Strike with stick


For this task, you’ll need:

  • Tennis ball (or similar)
  • Baseball bat (or similar)
  • Baseball tee (adjustable height)


“I want you to strike the ball. I want you to strike the ball as best you can. Please try to strike the ball as best you can. Ready? Strike now.” 

young girl swinging a baseball bat

Rating System



Presence of numerous major gaps in execution

  • Grasp of implement inappropriate (cross-over hands, uses a single limb to swing, etc.)
  • No coordination between upper and lower body
  • No weight shift
  • Swinging action is weak and trajectory of implement wavers
  • Limited wind-up and follow-through


Limited number of major gaps, but able to execute basic sequencing of the task

  • Elements of the swinging action present but not all the sequences of weight transfer, trunk rotation and arm swing are evident
  • Dominance of one arm relative to the other
  • Upper limbs don’t work together



     Basic level of execution with minor     sequencing errors

  • Swinging action evident with good speed
  • Limited weight transfer
  • Wind-up and follow-through limited but present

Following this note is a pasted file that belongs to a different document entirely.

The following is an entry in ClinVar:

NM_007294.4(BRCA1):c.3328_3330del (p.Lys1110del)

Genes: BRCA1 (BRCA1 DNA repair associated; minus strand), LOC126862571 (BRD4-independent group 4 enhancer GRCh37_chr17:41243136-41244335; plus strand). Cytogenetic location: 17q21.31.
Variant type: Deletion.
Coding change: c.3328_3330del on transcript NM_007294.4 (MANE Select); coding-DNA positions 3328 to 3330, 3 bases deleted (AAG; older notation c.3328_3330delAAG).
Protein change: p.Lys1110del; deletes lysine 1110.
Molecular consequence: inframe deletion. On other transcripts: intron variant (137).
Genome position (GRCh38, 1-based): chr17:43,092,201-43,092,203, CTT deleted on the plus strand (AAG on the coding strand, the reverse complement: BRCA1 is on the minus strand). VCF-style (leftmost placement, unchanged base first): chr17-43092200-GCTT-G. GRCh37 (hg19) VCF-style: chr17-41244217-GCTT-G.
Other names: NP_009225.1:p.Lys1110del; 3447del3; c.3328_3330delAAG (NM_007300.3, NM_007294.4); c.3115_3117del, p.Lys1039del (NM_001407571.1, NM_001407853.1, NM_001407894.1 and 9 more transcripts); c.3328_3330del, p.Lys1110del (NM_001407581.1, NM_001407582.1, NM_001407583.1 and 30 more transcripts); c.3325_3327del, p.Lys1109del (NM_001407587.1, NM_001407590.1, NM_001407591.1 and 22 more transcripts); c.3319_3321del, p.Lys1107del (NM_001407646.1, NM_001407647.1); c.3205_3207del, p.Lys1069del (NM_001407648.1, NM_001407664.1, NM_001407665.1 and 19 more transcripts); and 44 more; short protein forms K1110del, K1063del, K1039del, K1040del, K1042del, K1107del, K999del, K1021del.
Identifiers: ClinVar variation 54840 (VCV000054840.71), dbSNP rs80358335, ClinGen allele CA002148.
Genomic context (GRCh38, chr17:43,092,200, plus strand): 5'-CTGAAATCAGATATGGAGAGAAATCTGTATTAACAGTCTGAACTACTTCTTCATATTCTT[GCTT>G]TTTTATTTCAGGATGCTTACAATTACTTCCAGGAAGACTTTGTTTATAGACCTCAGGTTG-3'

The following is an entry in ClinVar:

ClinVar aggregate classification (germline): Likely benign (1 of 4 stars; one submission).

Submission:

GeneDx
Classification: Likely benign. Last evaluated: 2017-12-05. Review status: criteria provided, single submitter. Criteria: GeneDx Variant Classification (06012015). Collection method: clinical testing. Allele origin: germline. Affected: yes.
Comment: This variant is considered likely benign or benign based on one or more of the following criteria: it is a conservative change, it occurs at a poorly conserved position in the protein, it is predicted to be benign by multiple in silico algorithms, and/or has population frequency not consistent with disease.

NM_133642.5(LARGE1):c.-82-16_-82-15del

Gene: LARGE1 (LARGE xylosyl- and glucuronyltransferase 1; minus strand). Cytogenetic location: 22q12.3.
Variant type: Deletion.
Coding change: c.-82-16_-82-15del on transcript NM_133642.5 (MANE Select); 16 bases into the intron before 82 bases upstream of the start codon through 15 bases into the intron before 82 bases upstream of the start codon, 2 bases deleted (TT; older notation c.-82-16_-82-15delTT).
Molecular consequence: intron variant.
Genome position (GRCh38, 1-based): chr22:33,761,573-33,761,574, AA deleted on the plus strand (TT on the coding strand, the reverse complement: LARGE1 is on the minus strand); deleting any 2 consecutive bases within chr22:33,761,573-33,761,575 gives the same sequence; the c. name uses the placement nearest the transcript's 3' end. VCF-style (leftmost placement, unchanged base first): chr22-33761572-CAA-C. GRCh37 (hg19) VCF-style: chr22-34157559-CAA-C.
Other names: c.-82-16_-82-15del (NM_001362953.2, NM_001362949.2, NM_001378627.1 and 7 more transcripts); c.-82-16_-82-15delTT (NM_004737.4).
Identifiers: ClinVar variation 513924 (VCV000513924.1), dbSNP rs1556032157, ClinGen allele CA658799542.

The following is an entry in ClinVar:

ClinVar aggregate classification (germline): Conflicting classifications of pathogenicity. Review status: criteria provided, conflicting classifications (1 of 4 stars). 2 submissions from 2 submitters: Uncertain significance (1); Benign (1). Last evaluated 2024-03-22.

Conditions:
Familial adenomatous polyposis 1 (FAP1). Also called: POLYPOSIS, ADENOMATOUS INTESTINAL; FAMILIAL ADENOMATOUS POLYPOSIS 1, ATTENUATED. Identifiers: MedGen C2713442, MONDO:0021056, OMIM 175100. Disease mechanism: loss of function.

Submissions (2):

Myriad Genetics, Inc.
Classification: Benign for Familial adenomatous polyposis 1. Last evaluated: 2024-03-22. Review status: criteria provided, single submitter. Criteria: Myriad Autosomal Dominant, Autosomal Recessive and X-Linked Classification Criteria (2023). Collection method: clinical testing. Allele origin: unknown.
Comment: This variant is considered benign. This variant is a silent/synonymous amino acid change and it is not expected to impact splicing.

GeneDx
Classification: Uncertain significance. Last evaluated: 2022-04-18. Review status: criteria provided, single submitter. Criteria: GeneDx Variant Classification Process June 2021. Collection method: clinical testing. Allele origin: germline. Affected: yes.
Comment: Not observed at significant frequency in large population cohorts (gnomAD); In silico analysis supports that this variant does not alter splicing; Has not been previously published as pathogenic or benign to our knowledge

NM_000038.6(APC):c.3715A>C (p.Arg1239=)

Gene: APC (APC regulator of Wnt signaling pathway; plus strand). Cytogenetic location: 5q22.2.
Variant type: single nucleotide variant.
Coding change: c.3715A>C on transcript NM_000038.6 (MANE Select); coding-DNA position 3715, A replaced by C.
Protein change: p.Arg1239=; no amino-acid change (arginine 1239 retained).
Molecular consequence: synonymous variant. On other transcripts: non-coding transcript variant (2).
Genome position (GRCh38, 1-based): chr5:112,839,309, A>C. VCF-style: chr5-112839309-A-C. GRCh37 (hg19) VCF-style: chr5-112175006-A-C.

• Sequencing of weight transfer, to trunk rotation, to arm swing is present but may be modest and slightly disjointed


     Overall proficiency is depicted by the quality of the movements

  •  Powerful swinging action with good speed of implement
  • Strong stepping action and weight transfer from trailing to leading leg
  • Synchronized and sequenced weight transfer, to trunk rotation, to upper limb rotation
  • Implement trajectory is well controlled with excellent wind-up and follow-through


Assessment Example

Max played professional lacrosse for years. Now that he's retired, he coaches and runs clinics and camps for kids. Part of his philosophy is for kids to be comfortable and capable of performing other sports skills aside from just those that relate to lacrosse. Max understands that this is all part of being physically literate, which he tries his best to develop in each of his practices.

Twelve-year-old Laura hasn't played too many sports, so her parents decide to register her for private lessons with Max. She runs and swims and loves to hike, but hasn't done much in the way of team stuff. She thinks lacrosse looks like fun. Max understands that from her other physical activities, Laura will be competent in a range of fundamental skills. Since lacrosse requires the hand-eye coordination that comes from using a stick, Max decides to have Laura strike with a stick.

Laura has a good grasp of the bat when she picks it up and swings it, but Max can see this is an unfamiliar technique for her. Although there is some weight shift from her back leg to the front, her trunk doesn't rotate much and her motion is almost entirely in her arms. She leans forward as she swings as opposed to rotating through the action.

Despite Laura's obvious gaps in development, neither arm seems to dominate the other, and she displays coordination between her upper limbs – likely developed during swimming, Max figures. He places a mark not quite at the halfway mark of “Emerging”.